DENNIS SCHWARTZ Movie Reviews
 
VERONICA (director/writer: Paco Plaza; screenwriter: Fernando Navarro; cinematographer: Pablo Rosso; editor: Martí Roca; music: Chucky Namanera ; cast:  Sandra Escacena (Veronica), Bruna Gonzalez  (Lucia), Claudia Placer  (Irene), Ana Torrent (Ana), Iván Chavero (Antonito), Consuelo Trujillo (Hermana Muerte-Sister Death), Ángela Fabián (Rosa), Carla Campra (Diana) Maru Valduvielso (Josepha), Sonia Almarcha (Doctora), Leticia Dolera (History Professor); Runtime: 105; MPAA Rating: NR; producer: Enrique López Lavigne ; Netflix/Contemporary World Cinema; 2017-Spain-in Spanish with English subtitles)

"A scary supernatural horror thriller based on an unsolved actual event."

Reviewed by Dennis Schwartz

A scary supernatural horror thriller based on an unsolved actual event that resulted in a strange death in the early 1990s, in the Madrid suburb of Vallecas. It's loosely based on the on the true story of Estefania Gutierrez. The noted Spanish horror filmmaker Paco Plaza ("Ultravioleta"/"[Rec]") directs and co-writes with Fernando Navarro this bizarre and haunting horror pic. It tells of the teenage girl, Veronica (Sandra Escacena), who decides during a total eclipse of the sun, while in the religious school basement with two of her girl friends, Diana (Carla Campra) and Rosa (Ángela Fabián), to use a Ouija board in order to summon her deceased father's spirit. Things go awry, glasses break, and Veronica goes into a trance. When recovered she goes back home, and while trying to get over the ill-effects believes she sees a shadowy figure in the apartment and becomes afraid it will harm the other children present. Things go terribly wrong when she conducts a seance to get rid of the evil spirit in the room.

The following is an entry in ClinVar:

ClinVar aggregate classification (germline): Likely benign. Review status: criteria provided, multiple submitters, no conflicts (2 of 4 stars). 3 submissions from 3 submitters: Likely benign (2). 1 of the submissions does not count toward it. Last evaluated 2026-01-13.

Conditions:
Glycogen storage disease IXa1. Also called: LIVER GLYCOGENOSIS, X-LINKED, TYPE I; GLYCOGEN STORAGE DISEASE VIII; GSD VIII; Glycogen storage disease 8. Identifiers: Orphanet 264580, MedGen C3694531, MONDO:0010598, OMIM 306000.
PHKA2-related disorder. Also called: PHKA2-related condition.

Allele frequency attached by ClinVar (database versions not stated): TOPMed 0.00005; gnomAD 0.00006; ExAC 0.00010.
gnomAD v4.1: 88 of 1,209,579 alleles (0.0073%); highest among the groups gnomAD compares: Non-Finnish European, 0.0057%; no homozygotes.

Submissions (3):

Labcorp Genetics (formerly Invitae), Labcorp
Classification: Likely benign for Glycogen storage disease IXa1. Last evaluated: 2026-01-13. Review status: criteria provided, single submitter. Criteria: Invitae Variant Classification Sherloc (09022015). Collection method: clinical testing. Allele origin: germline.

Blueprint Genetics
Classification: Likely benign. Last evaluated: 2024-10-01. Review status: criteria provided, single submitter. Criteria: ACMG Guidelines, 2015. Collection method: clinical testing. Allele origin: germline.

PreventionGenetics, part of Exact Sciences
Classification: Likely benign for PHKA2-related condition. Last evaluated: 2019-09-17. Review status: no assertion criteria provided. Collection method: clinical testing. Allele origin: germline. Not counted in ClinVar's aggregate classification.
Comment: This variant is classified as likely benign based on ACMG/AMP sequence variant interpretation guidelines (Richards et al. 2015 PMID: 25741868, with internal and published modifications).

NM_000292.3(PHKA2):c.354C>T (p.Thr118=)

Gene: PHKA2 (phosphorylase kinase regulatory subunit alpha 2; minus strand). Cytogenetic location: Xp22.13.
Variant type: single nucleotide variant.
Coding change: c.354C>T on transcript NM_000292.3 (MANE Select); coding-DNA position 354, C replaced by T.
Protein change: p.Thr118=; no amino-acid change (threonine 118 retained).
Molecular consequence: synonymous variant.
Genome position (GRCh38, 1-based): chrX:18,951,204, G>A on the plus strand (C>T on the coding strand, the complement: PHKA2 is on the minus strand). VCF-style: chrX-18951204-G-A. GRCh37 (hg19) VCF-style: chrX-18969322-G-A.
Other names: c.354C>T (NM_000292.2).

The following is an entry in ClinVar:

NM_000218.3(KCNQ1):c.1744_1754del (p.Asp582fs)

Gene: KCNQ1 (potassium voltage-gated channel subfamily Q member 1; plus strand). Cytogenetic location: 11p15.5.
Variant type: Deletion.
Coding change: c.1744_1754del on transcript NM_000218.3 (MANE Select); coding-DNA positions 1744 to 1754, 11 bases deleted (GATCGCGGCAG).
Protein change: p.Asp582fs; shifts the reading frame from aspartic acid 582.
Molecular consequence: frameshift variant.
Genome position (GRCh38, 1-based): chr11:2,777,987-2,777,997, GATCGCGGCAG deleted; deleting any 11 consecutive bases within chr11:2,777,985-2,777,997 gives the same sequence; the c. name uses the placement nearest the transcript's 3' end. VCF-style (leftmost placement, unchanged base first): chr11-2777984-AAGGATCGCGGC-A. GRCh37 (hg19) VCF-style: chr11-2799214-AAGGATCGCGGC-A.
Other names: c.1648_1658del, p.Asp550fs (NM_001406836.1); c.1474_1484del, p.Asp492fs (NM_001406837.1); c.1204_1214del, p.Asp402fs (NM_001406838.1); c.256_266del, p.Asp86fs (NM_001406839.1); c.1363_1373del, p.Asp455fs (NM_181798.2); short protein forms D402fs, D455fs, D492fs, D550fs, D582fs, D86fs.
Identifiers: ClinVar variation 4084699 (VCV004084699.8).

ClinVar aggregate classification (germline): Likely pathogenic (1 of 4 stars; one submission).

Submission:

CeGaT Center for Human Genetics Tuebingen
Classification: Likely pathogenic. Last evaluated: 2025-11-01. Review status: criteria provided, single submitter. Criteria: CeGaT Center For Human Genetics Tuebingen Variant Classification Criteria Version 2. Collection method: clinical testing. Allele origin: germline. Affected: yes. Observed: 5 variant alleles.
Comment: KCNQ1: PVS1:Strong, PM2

With little to go on, Plaza fills in the three days Veronica was home with his own version of the facts, as she mysteriously died while struggling with the unknown entity.

Well, it works as an exploitation scare flick, but the low-grade horror pic is as clear as mud. It follows the main dramatic thrusts of the Conjuring (2013). That it's
the first recorded account of the supernatural by a police officer in Spain, makes the film a curio. But it does nothing to elevate it above the level of the recent spate of shocker possession and found footage horror films playing today in theaters.

VIEWED ON 3/3/2018       GRADE: B-

Dennis Schwartz: "Ozus' World Movie Reviews"

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